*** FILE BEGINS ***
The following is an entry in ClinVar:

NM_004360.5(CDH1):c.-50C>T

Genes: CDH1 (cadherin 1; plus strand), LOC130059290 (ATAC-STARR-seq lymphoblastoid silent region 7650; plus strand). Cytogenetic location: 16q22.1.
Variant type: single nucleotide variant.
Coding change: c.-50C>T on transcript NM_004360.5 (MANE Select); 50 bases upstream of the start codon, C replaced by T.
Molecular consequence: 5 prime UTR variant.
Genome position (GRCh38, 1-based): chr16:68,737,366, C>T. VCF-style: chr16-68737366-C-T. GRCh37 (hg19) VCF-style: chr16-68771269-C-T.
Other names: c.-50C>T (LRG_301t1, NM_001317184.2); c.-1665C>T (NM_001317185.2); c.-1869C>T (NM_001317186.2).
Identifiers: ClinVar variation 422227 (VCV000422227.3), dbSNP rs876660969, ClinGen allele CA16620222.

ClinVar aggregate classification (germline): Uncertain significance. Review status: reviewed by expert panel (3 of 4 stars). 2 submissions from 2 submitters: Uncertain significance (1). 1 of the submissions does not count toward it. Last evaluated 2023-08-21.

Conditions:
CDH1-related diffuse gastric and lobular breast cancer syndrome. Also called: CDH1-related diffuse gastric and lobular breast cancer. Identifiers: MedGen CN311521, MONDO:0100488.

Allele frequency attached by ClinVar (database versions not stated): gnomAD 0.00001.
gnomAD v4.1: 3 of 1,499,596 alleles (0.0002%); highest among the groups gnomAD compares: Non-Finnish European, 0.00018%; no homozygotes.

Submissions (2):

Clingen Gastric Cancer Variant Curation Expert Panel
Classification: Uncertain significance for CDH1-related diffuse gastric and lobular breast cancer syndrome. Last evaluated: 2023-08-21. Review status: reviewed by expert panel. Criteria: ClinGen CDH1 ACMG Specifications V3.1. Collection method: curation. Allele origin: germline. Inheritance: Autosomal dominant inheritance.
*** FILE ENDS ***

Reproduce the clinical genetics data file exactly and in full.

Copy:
The following is an entry in ClinVar:

NM_004360.5(CDH1):c.-50C>T

Genes: CDH1 (cadherin 1; plus strand), LOC130059290 (ATAC-STARR-seq lymphoblastoid silent region 7650; plus strand). Cytogenetic location: 16q22.1.
Variant type: single nucleotide variant.
Coding change: c.-50C>T on transcript NM_004360.5 (MANE Select); 50 bases upstream of the start codon, C replaced by T.
Molecular consequence: 5 prime UTR variant.
Genome position (GRCh38, 1-based): chr16:68,737,366, C>T. VCF-style: chr16-68737366-C-T. GRCh37 (hg19) VCF-style: chr16-68771269-C-T.
Other names: c.-50C>T (LRG_301t1, NM_001317184.2); c.-1665C>T (NM_001317185.2); c.-1869C>T (NM_001317186.2).
Identifiers: ClinVar variation 422227 (VCV000422227.3), dbSNP rs876660969, ClinGen allele CA16620222.

ClinVar aggregate classification (germline): Uncertain significance. Review status: reviewed by expert panel (3 of 4 stars). 2 submissions from 2 submitters: Uncertain significance (1). 1 of the submissions does not count toward it. Last evaluated 2023-08-21.

Conditions:
CDH1-related diffuse gastric and lobular breast cancer syndrome. Also called: CDH1-related diffuse gastric and lobular breast cancer. Identifiers: MedGen CN311521, MONDO:0100488.

Allele frequency attached by ClinVar (database versions not stated): gnomAD 0.00001.
gnomAD v4.1: 3 of 1,499,596 alleles (0.0002%); highest among the groups gnomAD compares: Non-Finnish European, 0.00018%; no homozygotes.

Submissions (2):

Clingen Gastric Cancer Variant Curation Expert Panel
Classification: Uncertain significance for CDH1-related diffuse gastric and lobular breast cancer syndrome. Last evaluated: 2023-08-21. Review status: reviewed by expert panel. Criteria: ClinGen CDH1 ACMG Specifications V3.1. Collection method: curation. Allele origin: germline. Inheritance: Autosomal dominant inheritance.